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How to format an application letter
When writing an application letter for a job, follow these steps to make sure you include information about yourself and your professional experience that will appeal to a hiring manager:
- Use a professional format.
- Create the heading.
- Address the letter to the hiring manager.
1. Use a professional format
A job application letter should be more professional than your usual writing.
The alignment of the document should include single spacing, one-inch margins, and left alignment.
However, it is best to use a professional and traditional font, such as Times New Roman, in a size from 10 to 12 points.
Try to keep your job application letter to one page.
When reviewing your application letter, the hiring manager will get their first impression of you as a potential employee, so take time to format it professionally and keep it concise.
2. Create the heading
Use a formal business heading for your job application letter.
The heading should include your name and contact information, the date, and the company name and address.
If you send your job application letter via email, you can eliminate your name and contact information from the header and put it at the bottom of the email after the signature instead.
Examples of a formal business heading:
Your city and ZIP code
Your phone number
Your email address
Name of the hiring manager or supervisor
Title of the hiring manager or supervisor
Company physical address
By including a professional and detailed heading, you can make it easier for the hiring manager to follow up with you regarding the position.
3. Address the letter to the hiring manager
In your research, try to find the name of the person reviewing applications for the job.
Address your letter to this person with a common business greeting, such as “Dear Mr./Ms.” and their last name.
If you’re unable to find the preferred gender pronouns of the individual reviewing your application, you can use “Dear and their first and last name.
Preferably you can just use “Dear Hiring Manager”.
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Writing Steps for Job Application Letters.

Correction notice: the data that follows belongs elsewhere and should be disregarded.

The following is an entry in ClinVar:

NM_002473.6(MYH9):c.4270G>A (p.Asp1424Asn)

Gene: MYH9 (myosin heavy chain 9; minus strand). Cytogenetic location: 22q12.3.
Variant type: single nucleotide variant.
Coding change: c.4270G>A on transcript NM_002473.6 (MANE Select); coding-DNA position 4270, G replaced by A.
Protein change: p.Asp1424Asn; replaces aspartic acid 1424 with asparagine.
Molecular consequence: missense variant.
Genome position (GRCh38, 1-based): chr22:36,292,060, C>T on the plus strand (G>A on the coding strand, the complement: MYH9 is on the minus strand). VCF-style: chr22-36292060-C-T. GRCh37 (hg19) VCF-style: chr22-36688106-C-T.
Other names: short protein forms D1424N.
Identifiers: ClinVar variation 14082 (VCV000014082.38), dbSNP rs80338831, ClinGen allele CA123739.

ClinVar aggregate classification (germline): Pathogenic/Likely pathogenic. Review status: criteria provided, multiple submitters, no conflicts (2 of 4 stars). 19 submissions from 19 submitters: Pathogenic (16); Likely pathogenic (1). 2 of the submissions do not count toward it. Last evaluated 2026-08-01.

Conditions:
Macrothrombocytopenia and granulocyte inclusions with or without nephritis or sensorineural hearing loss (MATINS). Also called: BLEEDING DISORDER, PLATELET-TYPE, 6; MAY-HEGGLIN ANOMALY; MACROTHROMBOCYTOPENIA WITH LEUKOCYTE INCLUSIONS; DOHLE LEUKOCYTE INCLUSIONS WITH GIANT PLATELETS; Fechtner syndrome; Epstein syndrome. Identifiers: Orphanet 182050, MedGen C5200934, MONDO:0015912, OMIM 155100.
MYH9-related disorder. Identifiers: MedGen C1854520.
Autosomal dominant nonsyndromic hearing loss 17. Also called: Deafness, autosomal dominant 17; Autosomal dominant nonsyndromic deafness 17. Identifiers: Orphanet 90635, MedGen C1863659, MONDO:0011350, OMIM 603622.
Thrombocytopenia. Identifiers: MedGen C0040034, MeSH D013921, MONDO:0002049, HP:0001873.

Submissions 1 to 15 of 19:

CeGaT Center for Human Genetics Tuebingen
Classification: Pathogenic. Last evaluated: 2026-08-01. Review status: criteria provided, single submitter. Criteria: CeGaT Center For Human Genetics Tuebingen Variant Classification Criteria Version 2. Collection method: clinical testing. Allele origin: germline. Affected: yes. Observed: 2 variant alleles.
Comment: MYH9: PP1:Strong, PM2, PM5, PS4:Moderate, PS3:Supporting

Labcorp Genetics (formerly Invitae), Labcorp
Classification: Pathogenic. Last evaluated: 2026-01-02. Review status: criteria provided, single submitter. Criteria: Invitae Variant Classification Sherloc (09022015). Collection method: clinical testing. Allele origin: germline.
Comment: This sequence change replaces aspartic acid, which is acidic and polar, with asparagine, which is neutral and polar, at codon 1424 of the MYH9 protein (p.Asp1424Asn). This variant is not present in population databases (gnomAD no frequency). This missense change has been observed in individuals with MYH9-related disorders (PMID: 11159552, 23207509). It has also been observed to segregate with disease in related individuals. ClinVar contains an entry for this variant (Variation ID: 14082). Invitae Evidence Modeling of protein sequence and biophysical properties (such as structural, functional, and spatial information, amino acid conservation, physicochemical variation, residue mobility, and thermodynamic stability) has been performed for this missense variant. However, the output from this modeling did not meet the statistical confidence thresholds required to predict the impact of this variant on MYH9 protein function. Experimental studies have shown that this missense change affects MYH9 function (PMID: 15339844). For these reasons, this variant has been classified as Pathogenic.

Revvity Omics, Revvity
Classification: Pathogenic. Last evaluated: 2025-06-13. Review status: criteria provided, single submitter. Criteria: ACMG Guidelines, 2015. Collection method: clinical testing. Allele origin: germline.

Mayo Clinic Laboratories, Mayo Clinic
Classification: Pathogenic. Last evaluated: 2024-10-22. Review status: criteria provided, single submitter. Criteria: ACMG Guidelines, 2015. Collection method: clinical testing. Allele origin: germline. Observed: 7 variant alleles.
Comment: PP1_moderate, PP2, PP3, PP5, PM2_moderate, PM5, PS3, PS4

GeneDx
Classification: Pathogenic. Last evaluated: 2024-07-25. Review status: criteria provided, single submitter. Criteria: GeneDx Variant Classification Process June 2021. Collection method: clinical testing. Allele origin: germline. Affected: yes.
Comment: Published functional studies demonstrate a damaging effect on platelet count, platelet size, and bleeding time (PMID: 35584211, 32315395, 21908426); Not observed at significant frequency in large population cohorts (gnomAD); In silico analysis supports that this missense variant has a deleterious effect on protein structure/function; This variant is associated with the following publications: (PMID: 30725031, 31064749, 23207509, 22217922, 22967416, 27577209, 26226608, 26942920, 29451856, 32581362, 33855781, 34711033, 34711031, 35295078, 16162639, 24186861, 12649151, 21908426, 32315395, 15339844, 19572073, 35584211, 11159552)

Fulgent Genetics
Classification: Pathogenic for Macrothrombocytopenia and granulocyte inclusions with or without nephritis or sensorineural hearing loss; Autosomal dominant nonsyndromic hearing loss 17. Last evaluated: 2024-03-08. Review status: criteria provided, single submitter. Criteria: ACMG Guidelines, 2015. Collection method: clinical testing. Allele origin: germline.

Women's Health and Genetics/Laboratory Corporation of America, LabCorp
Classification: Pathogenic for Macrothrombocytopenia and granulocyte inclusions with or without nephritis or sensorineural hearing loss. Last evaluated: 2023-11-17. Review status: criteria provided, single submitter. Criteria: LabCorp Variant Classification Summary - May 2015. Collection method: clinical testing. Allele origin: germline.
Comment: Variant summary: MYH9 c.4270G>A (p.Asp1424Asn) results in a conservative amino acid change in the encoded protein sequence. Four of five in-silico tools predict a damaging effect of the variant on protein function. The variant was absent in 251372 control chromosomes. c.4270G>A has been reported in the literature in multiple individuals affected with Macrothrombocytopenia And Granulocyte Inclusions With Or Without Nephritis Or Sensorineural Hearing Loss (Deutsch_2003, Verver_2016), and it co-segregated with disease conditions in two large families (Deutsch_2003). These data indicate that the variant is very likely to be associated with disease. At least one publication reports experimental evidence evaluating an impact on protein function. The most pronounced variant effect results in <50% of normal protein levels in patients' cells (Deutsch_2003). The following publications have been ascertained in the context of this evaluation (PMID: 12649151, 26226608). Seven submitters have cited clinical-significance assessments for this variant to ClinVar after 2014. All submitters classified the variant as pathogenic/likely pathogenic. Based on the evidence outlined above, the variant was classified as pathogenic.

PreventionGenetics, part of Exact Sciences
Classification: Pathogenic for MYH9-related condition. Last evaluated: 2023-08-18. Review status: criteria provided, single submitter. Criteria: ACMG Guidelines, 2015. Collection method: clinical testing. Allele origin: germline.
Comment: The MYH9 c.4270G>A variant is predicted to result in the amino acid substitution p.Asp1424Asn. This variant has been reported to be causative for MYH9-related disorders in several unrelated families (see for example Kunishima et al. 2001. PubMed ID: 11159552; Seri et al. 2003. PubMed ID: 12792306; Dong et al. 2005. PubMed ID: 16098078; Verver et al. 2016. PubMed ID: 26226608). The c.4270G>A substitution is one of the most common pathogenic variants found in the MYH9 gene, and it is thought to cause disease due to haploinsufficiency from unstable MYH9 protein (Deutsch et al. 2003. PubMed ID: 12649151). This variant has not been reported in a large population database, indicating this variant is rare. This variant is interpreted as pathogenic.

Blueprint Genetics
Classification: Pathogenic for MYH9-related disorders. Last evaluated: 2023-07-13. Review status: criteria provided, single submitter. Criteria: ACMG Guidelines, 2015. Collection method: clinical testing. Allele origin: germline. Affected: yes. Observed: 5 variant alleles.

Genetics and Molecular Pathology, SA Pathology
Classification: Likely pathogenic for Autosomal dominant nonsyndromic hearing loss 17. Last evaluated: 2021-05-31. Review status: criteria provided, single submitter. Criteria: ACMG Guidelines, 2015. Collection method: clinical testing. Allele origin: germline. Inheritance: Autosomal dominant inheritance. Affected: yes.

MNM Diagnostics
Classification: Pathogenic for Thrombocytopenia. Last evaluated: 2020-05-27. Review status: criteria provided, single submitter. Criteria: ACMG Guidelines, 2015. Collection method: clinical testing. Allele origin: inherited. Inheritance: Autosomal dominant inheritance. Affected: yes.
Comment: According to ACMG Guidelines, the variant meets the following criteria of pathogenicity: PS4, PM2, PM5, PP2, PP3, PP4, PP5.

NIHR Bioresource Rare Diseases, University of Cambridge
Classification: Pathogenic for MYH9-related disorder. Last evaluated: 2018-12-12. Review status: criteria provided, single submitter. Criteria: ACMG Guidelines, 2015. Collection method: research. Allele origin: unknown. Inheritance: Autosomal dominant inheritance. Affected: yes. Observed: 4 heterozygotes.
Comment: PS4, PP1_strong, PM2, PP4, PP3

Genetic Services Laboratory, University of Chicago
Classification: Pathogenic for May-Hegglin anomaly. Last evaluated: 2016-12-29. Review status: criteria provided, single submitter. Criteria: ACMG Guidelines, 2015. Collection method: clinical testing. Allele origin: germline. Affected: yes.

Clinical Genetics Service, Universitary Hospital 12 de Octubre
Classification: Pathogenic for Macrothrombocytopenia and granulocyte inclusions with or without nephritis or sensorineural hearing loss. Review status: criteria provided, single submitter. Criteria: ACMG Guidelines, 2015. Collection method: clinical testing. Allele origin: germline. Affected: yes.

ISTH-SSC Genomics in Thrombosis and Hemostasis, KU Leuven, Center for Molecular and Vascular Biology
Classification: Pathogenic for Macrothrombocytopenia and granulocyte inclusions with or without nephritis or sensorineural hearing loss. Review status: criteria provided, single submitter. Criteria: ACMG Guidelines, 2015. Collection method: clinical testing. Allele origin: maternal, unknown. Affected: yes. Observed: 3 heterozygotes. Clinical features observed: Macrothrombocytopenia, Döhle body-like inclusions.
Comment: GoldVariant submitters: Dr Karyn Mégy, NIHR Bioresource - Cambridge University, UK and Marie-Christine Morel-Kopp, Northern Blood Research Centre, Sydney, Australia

- Choose a Cover Letter for the Right Occasion
- Add Your Contact Information
- State Your Purpose
- Establish Your Value
Choose a Cover Letter for the Right Occasion
A cover letter isn’t a one-size-fits-all solution to your job search.
It’s essential to choose the format that’s appropriate to the specific position, company, or career path you’re pursuing.
Add Your Contact Information
Applying for a job isn’t the time to play hard to get.
Make getting in touch with you as effortless as possible.
Your contact information should include the following, in this format:
- Your first and last name
- Street Address
- City, State Zip
If at all possible, try to find out the name of the individual you are writing to, and begin your letter with “Dear Mr. (or Ms.) followed by his (or her) last name.
State Your Purpose
In an application letter, your opening paragraph should state what job you are interested in.
Establish Your Value
This section (which can be one or two paragraphs) should showcase your experiences and skills and explain how they align with the job you are applying for.
With this paragraph, you will conclude your cover letter by restating why you feel you’re a great fit for a particular job. You can end either with a call to action or a statement of your intent.
- End your letter with one of the following:
- Thank you,
- Warm regards,
- Best regards,
- Yours respectfully,
- Kind regards,
- Thank you for your consideration,
- Sincerely yours,
- Yours truly,
- Respectfully yours.
- Do NOT end your application letter with any of these:
- Talk soon,
- Later, etc.
If you are mailing in your application letter, sign the letter above your printed name, check the whole thing one more time for spelling and grammar and you’re done!
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Application Letter FAQ.
1: Should My CV Be Accompanied By An Application Letter?
The answer is yes, your CV or résumé should always be accompanied by an application letter.
It’s an important self-marketing tool that you shouldn’t fail to utilize.
2: How Should I Format My Application Letter?
Your application letter should be formatted the following way:
● Heading (hard copy) or Subject (Email)
Check this post for more information on how to format your application letter
3: What Should I Include In My Application Letter?
Your application letter should include relevant work history and skills, the significant role you played in your previous job which matches the job you are now applying for, why you would be a good fit for the role, achievements, and any industry certifications you possess
4: How Long Should My Application Letter Be?
Typically, a cover letter should be half a page or one full page in length. Break it into paragraphs, so that the information can be easily and quickly absorbed by the recruiter.
I trust you now know how to write a professional application letter?